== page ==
enter The vitriolic Nottingham duo returns to form after a short revue with Key Markets, an album probably meant to take aim at some notion of consumerism. Does this represent the bitter taste at the back of lyricist John Williamson’s throat following the commercial success of its predecessor,Divide And Exit, the 2014 outpouring of bile to universal acclaim that brought http://cinziamazzamakeup.com/?x=miglior-sito-per-comprare-viagra-generico-200-mg-spedizione-veloce-a-Torino Sleaford Mods not only into the national spotlight, but turned them into music industry buzzwords on the international stage?
cheapest levitra generic Probably. It’s hard to make out – Williamson’s lyrics stagger in jagged, unfocused zigzags like a blinded bull. Williamson quickly falls into a droll, irritated hum, akin to a mass of hornets not quite disturbed enough to leave their nest. With Andrew Fearn’s stripped back instrumentation, kit and a wet, sloppy kiss of a bass, the album rolls over you like a train over tracks, creates a drone, a haze, and sends you off, that sound-blocking you do at your retail job to avoid thinking too hard about your bleak at best future in a receding economy.
With a pedigree of DIY cerebal post-hardcore influences like Fugazi, OFF!, and Savages, WaLL have set themselves a high bar, and matched with their ferocious, confronting energy live and frontman Kieran Welton’s weird promotional hashtags via the band’s twitter @wall_sounds – #postculture, #depressionisoppression, #iamobject, #iamsubject, #object, #object, #object, and the ever present ‘here come the hot chocolate kids’ slogan – give the project an indefinable quality hard to manifest in the studio. Object has gestated long in recording and production, and to much surprise and still absolutely none at all, has come out perfectly formed and already walking with the blood and caul still in its hair. Continue reading ALBUM REVIEW: WªLL, Object, 22.07.15
Y Dydd Olaf (The Last Day), an album inspired by Owain Owain’s 1976 Welsh-language dystopian science fiction novel of the same name, marks another entry in the ever-growing archives of cambrofuturism — Welsh futurism, a lens through which a disenfranchised culture can find an identity in an imagined future — and similarly draws on electronic, krautrock inspiration for that peculiar sound: think late Super Furry Animals, the Manic Street Preachers’ Futurology, and ’80s psychers Llwybr Llaethog.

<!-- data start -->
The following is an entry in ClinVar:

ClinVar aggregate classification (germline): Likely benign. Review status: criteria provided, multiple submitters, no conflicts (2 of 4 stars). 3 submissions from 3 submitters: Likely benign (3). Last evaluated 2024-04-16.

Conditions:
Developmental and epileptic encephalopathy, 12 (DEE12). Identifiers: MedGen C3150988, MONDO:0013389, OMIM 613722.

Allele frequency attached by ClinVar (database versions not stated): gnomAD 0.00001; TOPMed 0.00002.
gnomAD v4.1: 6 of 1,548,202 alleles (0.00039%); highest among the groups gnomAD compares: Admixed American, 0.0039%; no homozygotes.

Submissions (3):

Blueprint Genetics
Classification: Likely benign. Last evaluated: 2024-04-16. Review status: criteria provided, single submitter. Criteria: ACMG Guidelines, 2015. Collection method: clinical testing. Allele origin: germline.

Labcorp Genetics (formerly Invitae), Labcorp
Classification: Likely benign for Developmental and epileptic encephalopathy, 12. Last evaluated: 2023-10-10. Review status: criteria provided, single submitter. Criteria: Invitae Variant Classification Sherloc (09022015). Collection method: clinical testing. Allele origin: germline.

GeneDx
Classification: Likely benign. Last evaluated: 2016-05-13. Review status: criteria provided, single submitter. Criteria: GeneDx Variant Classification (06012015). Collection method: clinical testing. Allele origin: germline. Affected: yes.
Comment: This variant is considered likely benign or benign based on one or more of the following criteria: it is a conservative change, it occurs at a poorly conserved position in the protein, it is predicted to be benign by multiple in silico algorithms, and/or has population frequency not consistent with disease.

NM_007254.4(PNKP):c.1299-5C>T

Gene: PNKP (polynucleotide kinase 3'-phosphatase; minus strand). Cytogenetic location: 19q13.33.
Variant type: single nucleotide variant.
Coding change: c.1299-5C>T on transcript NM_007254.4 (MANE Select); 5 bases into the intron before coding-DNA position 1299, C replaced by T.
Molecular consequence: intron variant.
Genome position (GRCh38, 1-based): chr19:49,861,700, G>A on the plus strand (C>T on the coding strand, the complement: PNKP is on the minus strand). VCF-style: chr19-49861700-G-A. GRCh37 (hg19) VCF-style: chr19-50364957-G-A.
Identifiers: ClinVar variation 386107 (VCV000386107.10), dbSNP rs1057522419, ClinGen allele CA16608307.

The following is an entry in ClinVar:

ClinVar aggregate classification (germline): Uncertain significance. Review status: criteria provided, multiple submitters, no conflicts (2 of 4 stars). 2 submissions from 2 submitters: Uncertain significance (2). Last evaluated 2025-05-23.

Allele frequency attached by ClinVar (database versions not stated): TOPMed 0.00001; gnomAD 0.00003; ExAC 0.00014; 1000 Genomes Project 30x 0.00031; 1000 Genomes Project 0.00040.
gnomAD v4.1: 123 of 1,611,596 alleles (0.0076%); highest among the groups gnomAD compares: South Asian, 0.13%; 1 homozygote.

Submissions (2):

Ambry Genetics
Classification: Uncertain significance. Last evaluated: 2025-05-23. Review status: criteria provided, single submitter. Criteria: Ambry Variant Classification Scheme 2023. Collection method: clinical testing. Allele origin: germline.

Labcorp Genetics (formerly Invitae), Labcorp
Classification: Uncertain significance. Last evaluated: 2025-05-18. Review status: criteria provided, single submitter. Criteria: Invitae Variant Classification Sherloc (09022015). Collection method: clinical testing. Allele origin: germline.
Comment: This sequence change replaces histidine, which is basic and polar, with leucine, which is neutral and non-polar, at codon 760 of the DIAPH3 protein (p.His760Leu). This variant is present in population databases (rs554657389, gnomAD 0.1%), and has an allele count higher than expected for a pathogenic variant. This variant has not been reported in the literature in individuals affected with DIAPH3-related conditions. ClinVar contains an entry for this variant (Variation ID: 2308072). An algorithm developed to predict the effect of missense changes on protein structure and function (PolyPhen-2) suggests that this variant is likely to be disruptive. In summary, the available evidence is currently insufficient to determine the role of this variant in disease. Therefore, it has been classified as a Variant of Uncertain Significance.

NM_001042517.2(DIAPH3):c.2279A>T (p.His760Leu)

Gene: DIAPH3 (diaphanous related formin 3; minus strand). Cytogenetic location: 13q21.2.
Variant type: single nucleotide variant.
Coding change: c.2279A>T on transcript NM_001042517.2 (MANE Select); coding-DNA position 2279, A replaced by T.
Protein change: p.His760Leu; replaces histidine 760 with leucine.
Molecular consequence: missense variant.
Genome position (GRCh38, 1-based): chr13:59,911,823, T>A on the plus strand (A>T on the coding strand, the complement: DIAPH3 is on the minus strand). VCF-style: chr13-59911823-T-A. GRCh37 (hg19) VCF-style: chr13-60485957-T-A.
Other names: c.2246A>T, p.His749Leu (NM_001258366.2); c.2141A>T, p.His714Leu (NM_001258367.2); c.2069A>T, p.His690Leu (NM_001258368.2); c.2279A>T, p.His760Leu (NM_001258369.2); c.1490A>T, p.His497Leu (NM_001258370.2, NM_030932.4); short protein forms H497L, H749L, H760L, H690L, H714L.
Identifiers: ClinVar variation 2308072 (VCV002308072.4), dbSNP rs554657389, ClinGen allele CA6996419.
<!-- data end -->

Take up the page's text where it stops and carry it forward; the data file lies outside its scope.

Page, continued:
Gwenno is no stranger to this territory and her airy vocals and beautiful, bold production let the imagination run wild. A blissful experience that effortlessly transcends the language barrier.
The Adelaide two-piece viagra pills for discount The Hard Aches bring Pheromones into the punk world with a stripped-back, barely-driven guitar and kit and a penchant for pouring their hearts into their lyrics.
If you’ve been craving gymnastic vocals scolding over drink driving; emotional hardcore based around moving out of a friend’s house because things are weird now you’ve had sex and you’re sure they’ll be happier even though your other housemates are terrible people; or just a particular young, white, urban Australian perspective, it’s a gem in a narrative begging for expansion but representing a specific and closed chapter.
Perth indie-popsters here Our Man In Berlin’s second EP, Spirit Down marks a crystallisation of the group’s ethereal, reverb-driven music, demonstrating an evolution from the more stylistically scattered Is It Right? EP.
Opener Bones is a powerful introduction boasting ‘90s alt-rock guitars in a mesh of synth and falsetto, and the rest of the release largely follows suit with empty electronics and airy vocals. A solid record but with the exploratory air of a stepping stone to other directions, Our Man In Berlin are worth keeping an eye on.